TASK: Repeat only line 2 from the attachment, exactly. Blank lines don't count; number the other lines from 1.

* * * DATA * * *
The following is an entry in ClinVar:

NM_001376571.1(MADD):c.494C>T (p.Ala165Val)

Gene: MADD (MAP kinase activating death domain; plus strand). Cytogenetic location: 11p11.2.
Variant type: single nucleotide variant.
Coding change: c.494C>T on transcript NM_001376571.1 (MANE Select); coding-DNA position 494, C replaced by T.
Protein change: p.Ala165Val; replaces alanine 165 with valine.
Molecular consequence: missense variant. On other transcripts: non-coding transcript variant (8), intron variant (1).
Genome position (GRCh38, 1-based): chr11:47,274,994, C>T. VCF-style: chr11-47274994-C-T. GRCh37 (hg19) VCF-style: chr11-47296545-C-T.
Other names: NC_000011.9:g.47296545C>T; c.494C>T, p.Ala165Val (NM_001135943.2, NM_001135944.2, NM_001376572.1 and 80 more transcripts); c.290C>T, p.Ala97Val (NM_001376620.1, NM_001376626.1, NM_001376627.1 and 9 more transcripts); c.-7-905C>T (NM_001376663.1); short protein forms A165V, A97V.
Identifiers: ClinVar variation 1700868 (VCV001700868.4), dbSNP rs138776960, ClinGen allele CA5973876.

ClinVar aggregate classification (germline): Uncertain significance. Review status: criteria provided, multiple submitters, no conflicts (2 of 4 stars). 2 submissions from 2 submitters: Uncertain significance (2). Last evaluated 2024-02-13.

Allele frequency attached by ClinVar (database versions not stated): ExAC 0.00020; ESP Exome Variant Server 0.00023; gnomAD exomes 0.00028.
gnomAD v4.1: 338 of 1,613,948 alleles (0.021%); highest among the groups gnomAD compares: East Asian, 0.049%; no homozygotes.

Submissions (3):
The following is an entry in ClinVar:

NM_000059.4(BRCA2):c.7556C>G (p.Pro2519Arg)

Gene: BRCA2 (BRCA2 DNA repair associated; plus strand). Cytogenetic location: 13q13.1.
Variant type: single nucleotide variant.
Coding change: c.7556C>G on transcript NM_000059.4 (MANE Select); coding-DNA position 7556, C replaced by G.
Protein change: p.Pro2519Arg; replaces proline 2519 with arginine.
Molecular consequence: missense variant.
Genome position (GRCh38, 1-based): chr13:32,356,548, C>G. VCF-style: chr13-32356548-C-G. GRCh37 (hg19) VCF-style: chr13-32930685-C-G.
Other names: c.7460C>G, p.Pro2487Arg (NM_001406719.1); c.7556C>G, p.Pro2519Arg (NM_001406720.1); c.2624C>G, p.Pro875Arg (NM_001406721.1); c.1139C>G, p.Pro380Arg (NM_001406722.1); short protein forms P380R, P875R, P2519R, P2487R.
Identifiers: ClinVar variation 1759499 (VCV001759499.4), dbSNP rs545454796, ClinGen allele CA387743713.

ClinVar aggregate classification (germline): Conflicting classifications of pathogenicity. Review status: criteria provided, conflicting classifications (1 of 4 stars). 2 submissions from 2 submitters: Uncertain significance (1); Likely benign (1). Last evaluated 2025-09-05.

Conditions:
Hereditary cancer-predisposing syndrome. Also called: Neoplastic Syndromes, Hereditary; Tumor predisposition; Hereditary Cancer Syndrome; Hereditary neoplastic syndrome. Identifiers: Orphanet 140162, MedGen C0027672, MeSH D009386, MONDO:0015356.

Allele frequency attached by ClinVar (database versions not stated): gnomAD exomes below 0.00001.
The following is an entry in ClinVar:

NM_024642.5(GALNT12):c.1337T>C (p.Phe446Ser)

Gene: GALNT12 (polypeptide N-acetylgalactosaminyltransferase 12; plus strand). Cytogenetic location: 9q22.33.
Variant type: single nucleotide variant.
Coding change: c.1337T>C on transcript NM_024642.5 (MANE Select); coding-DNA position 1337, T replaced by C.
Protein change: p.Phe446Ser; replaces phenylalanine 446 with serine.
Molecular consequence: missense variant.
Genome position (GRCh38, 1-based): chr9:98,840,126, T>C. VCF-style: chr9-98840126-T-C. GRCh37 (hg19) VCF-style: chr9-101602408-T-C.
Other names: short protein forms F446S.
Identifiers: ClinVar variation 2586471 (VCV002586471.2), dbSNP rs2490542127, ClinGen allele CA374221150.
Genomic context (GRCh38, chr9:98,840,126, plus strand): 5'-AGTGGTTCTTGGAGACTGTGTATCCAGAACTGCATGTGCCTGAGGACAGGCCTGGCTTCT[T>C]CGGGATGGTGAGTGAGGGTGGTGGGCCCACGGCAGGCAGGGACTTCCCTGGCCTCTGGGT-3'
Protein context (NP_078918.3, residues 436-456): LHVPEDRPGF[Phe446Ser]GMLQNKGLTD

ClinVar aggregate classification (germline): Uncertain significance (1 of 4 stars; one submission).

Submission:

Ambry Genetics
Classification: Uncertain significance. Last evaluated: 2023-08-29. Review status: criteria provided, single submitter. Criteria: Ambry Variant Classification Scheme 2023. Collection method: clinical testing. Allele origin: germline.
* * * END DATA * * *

NM_001376571.1(MADD):c.494C>T (p.Ala165Val)